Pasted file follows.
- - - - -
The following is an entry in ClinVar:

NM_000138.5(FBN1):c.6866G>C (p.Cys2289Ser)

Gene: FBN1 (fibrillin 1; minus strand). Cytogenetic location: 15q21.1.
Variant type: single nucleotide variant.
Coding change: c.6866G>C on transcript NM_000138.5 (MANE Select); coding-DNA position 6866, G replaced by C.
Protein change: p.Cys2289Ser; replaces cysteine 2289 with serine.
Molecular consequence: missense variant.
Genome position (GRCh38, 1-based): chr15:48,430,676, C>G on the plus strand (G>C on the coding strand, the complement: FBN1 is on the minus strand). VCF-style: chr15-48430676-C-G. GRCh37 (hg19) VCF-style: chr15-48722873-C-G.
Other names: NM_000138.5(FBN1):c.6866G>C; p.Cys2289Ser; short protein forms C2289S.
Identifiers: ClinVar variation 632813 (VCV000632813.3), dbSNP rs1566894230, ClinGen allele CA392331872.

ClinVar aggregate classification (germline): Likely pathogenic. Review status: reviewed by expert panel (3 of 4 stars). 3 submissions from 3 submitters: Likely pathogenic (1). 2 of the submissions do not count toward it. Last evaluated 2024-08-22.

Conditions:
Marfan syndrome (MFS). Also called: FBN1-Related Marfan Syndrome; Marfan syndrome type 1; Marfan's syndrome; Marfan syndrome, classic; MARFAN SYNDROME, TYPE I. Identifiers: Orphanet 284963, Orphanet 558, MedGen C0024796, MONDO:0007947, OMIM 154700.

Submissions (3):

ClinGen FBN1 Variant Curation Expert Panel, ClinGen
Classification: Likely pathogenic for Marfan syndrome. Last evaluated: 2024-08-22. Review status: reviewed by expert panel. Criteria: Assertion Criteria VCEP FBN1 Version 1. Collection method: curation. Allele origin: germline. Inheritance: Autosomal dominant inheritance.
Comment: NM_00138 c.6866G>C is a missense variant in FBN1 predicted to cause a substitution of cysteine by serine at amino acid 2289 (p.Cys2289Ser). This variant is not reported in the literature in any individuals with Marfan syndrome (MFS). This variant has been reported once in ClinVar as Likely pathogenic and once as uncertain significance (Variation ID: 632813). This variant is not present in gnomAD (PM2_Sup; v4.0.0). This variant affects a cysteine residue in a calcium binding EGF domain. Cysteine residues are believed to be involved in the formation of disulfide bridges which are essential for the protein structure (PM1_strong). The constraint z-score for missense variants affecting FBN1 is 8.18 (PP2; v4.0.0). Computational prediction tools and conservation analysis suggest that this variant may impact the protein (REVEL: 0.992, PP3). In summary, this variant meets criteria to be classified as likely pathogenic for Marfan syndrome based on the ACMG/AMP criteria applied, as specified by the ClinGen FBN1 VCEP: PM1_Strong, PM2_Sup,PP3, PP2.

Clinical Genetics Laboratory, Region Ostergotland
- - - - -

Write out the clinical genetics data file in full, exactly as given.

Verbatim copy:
The following is an entry in ClinVar:

NM_000138.5(FBN1):c.6866G>C (p.Cys2289Ser)

Gene: FBN1 (fibrillin 1; minus strand). Cytogenetic location: 15q21.1.
Variant type: single nucleotide variant.
Coding change: c.6866G>C on transcript NM_000138.5 (MANE Select); coding-DNA position 6866, G replaced by C.
Protein change: p.Cys2289Ser; replaces cysteine 2289 with serine.
Molecular consequence: missense variant.
Genome position (GRCh38, 1-based): chr15:48,430,676, C>G on the plus strand (G>C on the coding strand, the complement: FBN1 is on the minus strand). VCF-style: chr15-48430676-C-G. GRCh37 (hg19) VCF-style: chr15-48722873-C-G.
Other names: NM_000138.5(FBN1):c.6866G>C; p.Cys2289Ser; short protein forms C2289S.
Identifiers: ClinVar variation 632813 (VCV000632813.3), dbSNP rs1566894230, ClinGen allele CA392331872.

ClinVar aggregate classification (germline): Likely pathogenic. Review status: reviewed by expert panel (3 of 4 stars). 3 submissions from 3 submitters: Likely pathogenic (1). 2 of the submissions do not count toward it. Last evaluated 2024-08-22.

Conditions:
Marfan syndrome (MFS). Also called: FBN1-Related Marfan Syndrome; Marfan syndrome type 1; Marfan's syndrome; Marfan syndrome, classic; MARFAN SYNDROME, TYPE I. Identifiers: Orphanet 284963, Orphanet 558, MedGen C0024796, MONDO:0007947, OMIM 154700.

Submissions (3):

ClinGen FBN1 Variant Curation Expert Panel, ClinGen
Classification: Likely pathogenic for Marfan syndrome. Last evaluated: 2024-08-22. Review status: reviewed by expert panel. Criteria: Assertion Criteria VCEP FBN1 Version 1. Collection method: curation. Allele origin: germline. Inheritance: Autosomal dominant inheritance.
Comment: NM_00138 c.6866G>C is a missense variant in FBN1 predicted to cause a substitution of cysteine by serine at amino acid 2289 (p.Cys2289Ser). This variant is not reported in the literature in any individuals with Marfan syndrome (MFS). This variant has been reported once in ClinVar as Likely pathogenic and once as uncertain significance (Variation ID: 632813). This variant is not present in gnomAD (PM2_Sup; v4.0.0). This variant affects a cysteine residue in a calcium binding EGF domain. Cysteine residues are believed to be involved in the formation of disulfide bridges which are essential for the protein structure (PM1_strong). The constraint z-score for missense variants affecting FBN1 is 8.18 (PP2; v4.0.0). Computational prediction tools and conservation analysis suggest that this variant may impact the protein (REVEL: 0.992, PP3). In summary, this variant meets criteria to be classified as likely pathogenic for Marfan syndrome based on the ACMG/AMP criteria applied, as specified by the ClinGen FBN1 VCEP: PM1_Strong, PM2_Sup,PP3, PP2.

Clinical Genetics Laboratory, Region Ostergotland